Whether a worker receives overtime or not is determined by a three-part test. Under this test, the employee does not receive overtime when:

  1. they are paid a fixed salary;
  2. their salary is at least $455 a week (which equates to $23,660 a year); and
  3. their job primarily involves executive, administrative, or professional duties.

Furthermore, there are exemptions for highly compensated employees who regularly perform executive, administrative, or professional duties and make at least $100,000 a year, including at least $455 a week via salary or fees.

The Department of Labor’s proposal would focus on the salary aspect of the three-part test. Instead of a stagnant number, the salary standard would be set at the 40th percentile of weekly earnings for full-time salaried workers, which is expected to be about $970 a week, $50,440 a year, in 2016. For highly compensated employees, the standard would be set at the 90th percentile, expected to be $122,148 annually.

This proposal would be a drastic change, but a necessary one. The salary threshold has only been updated twice in the last 40 years. As a result, only 8% of full-time salaried workers fall under the threshold. This is a stark contrast from 1975 when 62% of full-time salaried workers fell below the threshold. Under the Department of Labor’s proposal, of the five million new workers expected to qualify for overtime, 53% of them would have college degrees and 56% would be women.

These days, the few that do fall under the salary threshold for overtime likely fall under another threshold, the poverty line. The poverty line for a family of four is $24,008 a year, or $348 more than the overtime threshold. This means that, a worker making $460 a week could work 50 hours every week, receive no overtime pay, and be below the poverty line.

The Department of Labor’s proposal can still change and they want to hear from you on a wide variety of issues. The agency wants your opinion on the proposal to use the 40th and 90th percentiles, or switch to using changes in inflation to determine the salary threshold. They want to know whether the three-part test is working. First and foremost, they want to know what overtime pay would mean to you and your family.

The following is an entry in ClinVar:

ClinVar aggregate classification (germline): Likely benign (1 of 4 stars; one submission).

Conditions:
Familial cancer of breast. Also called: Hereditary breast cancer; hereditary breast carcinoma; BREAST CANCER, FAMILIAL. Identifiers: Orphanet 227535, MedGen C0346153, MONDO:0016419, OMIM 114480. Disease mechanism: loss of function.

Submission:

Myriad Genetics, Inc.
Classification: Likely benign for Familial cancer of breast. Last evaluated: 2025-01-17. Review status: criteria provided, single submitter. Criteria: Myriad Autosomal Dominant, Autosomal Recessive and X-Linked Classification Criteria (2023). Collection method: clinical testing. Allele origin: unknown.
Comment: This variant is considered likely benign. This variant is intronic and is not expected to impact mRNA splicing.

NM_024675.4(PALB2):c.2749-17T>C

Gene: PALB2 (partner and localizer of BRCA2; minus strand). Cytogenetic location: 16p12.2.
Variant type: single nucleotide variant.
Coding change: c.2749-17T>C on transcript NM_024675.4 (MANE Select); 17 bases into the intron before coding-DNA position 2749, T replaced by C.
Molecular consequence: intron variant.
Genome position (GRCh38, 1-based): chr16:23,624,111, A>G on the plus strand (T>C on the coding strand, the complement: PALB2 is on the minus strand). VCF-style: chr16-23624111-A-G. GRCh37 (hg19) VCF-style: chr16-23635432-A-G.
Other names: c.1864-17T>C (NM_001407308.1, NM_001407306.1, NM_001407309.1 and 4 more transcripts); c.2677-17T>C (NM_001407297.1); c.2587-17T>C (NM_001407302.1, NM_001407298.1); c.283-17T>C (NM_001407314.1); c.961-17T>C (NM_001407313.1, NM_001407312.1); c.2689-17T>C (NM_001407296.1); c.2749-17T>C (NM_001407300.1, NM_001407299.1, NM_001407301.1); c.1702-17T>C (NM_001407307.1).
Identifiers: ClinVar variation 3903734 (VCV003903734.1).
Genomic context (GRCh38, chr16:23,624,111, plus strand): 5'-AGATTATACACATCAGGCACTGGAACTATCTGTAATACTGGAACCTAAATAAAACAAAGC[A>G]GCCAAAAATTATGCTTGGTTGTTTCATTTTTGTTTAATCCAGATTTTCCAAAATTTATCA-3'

Make your voice heard and make it clear that this is an important issue that has been ignored for far too long. Share your ideas on the proposal here and your story here. You only have until Friday, but please, don’t make the comments too long they would have to work overtime to read them all, and chances are they don’t get paid for that.

 

About the Author: The author’s name is Erik Idoni. Erik Idoni is a student at the George Mason University School of Law and an intern at Workplace Fairness.


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Corporate Profits Hit Record High While Worker Wages Hit Record Low

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A constant conservative charge against President Obama is that he is inherently anti-business. However, businesses keep defying the storyline by making larger and larger profits, rebounding nicely out of the Great Recession.

In the third quarter of this year, “corporate earnings were $1.75 trillion, up 18.6% from a year ago.” Corporations are currently making more as a percentage of the economy than they ever have since such records were kept. But at the same time, wages as a percentage of the economy are at an all-time low, as this chart shows. (The red line is corporate profits; the blue line is private sector wages.):

 

Corporations made a record $824 billion in profits last year as well, while the stock market has had one of its best performances since 1900 while Obama has been in office.

Meanwhile, workers are getting the short end of the stick. As CNN Money explained, “a separate government reading shows that total wages have now fallen to a record low of 43.5% of GDP. Until 1975, wages almost always accounted for at least half of GDP, and had been as high as 49% as recently as early 2001.”

This post was originally posted on Think Progress on December 3, 2012. Reprinted with Permission.

About the Author: Pat Garofalo is the Economic Policy Editor for ThinkProgress.org at the Center for American Progress Action Fund. Pat’s work has also appeared in The Nation, U.S. News & World Report, The Guardian, the Washington Examiner, and In These Times. He has been a guest on MSNBC and Al-Jazeera television, as well as many radio shows. Pat graduated from Brandeis University, where he was the editor-in-chief of The Brandeis Hoot, Brandeis’ community newspaper, and worked for the International Center for Ethics, Justice, and Public Life.